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What is payment in lieu of notice (PILON)?

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Payment in lieu of notice (PILON) is a clause in an employment contract that allows an employer to terminate an employee’s employment immediately by paying the employee for the notice period that they would have been entitled to if they had been given notice of termination under the terms of their contract. This is typically used when an employer needs to let an employee go and wants to avoid any disruptions caused by the employee continuing to work during their notice period.

How does payment in lieu of notice work?

When an employment contract includes a PILON clause, the employer can invoke it and terminate the agreement immediately by paying the employee the equivalent of the wages they would have earned during the notice period.

How is payment in lieu of notice calculated?

PILON is calculated based on the employee’s salary and the notice period outlined in their contract. The notice period is the amount of time an employee is required to work after being given notice of termination by their employer or after they resign. It can range from a few days to several months.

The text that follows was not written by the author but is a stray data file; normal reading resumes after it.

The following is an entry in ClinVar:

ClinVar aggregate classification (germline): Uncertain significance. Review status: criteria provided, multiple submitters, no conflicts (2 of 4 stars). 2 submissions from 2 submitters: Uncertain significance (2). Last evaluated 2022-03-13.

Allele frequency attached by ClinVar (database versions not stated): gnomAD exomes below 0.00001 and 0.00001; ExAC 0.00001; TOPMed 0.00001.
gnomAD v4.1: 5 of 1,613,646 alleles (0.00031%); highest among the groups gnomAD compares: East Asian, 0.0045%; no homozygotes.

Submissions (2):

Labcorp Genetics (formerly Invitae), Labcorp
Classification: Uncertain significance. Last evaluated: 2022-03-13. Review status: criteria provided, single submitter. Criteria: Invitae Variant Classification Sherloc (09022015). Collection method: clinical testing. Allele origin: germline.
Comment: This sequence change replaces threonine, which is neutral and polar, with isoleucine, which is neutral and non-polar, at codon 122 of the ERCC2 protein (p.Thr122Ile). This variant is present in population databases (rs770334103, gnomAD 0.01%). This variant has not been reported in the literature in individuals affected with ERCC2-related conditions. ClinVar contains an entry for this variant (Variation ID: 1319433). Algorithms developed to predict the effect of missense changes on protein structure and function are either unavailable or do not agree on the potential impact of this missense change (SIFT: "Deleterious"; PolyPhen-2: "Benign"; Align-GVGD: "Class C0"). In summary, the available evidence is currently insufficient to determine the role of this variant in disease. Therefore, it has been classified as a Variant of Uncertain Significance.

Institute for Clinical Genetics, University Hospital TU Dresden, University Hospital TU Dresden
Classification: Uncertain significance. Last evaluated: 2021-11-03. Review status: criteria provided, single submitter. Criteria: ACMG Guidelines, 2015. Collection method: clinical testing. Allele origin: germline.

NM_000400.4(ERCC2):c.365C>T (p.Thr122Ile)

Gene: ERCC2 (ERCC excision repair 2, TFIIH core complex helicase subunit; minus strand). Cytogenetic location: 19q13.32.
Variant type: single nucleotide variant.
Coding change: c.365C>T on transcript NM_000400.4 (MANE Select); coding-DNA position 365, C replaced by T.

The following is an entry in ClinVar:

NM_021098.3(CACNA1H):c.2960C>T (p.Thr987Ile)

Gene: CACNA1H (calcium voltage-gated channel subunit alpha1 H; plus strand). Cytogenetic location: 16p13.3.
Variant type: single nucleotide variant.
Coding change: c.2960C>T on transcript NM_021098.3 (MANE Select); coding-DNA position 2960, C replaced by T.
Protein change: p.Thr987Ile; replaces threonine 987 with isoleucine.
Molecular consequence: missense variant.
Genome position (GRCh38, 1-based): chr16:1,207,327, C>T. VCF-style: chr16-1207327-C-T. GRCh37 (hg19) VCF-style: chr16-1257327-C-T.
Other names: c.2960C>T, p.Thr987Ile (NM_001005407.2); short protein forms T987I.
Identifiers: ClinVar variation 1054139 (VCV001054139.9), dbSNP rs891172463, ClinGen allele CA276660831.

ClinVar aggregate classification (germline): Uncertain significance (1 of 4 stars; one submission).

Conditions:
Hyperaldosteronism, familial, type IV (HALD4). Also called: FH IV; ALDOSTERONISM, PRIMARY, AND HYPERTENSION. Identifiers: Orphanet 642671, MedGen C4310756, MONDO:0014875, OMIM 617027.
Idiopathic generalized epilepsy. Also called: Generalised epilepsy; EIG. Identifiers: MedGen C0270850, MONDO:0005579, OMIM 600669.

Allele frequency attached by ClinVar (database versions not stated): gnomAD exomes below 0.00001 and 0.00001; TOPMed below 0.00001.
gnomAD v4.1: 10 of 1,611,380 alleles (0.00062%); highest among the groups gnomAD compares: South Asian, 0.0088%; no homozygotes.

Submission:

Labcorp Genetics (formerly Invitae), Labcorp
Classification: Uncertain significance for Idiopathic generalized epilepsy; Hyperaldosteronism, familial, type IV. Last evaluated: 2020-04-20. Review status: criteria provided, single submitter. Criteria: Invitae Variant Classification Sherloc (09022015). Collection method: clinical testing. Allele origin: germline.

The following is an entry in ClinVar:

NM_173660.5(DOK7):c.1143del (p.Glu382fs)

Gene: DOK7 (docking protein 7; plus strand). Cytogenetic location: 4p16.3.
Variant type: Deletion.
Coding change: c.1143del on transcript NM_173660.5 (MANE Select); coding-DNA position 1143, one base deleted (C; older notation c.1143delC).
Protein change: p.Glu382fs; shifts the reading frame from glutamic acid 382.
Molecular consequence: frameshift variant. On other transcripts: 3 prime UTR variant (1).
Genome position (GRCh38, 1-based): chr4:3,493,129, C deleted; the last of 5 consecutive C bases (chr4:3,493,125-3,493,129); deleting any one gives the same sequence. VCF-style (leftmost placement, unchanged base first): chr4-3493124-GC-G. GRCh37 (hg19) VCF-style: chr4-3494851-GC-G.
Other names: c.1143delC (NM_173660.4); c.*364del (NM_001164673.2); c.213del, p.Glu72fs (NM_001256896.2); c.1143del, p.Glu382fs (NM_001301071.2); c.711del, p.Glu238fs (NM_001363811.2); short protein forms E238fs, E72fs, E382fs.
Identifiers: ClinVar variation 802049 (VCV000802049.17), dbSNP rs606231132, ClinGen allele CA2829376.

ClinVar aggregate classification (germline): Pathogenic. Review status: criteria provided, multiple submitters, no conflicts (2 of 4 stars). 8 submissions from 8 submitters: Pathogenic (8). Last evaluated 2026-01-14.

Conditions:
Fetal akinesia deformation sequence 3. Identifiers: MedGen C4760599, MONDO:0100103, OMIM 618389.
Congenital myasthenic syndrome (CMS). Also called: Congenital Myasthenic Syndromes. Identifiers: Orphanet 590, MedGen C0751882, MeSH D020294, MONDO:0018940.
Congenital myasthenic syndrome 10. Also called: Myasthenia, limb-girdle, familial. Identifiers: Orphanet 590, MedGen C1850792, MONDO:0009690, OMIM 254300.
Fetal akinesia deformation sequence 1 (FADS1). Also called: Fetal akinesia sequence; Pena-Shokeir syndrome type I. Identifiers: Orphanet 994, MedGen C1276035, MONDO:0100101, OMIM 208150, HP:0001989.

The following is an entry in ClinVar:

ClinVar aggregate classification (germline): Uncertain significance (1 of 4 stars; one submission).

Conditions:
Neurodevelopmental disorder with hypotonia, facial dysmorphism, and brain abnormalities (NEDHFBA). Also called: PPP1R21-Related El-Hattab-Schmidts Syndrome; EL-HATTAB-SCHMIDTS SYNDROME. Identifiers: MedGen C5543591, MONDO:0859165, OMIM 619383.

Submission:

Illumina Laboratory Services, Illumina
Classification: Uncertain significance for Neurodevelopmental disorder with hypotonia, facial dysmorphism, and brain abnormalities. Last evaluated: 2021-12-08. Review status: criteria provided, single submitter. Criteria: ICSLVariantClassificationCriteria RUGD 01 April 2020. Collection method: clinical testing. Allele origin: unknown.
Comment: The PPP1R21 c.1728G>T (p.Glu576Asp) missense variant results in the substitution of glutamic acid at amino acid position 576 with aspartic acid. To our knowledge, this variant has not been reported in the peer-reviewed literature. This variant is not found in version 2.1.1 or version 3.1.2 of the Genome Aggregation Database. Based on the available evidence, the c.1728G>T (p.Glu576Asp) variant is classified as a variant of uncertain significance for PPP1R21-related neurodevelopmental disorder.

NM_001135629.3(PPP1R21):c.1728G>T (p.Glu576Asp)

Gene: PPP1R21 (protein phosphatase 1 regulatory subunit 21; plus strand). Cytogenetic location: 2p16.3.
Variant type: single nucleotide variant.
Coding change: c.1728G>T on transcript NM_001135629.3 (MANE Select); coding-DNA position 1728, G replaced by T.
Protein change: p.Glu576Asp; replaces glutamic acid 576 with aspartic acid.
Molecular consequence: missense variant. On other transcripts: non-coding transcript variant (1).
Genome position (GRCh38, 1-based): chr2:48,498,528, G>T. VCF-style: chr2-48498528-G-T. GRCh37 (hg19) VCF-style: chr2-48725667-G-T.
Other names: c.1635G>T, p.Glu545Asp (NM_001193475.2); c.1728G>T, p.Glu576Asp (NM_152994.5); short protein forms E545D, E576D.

To calculate PILON, the employee’s salary is multiplied by the number of days, weeks, or months in the notice period. For example, if an employee’s salary is $60,000 per year and their notice period is four weeks, the PILON would be calculated as $60,000 / 52 (weeks in a year) x 4 = $11,538.46.

Is tax applicable to PILON?

Yes, PILON is considered taxable income and is subject to income tax and National Insurance contributions (NICs) in the same way as regular salary or wages. The payment is treated as earnings for the tax year in which it is paid and is subject to the same tax rates and deductions as regular income. The employer is also required to deduct and pay the employee’s income tax and NICs on the PILON payment, just as they would with regular payroll payments.

What is the difference between PILON and garden leave?

While PILON and the practice of garden leave are sometimes lumped together, they are two different terms with different meanings and implications. Garden leave is a provision in an employment contract that allows an employer to place an employee on leave, typically with pay, for a specified period of time, after the employee has given their notice or been given notice of termination.

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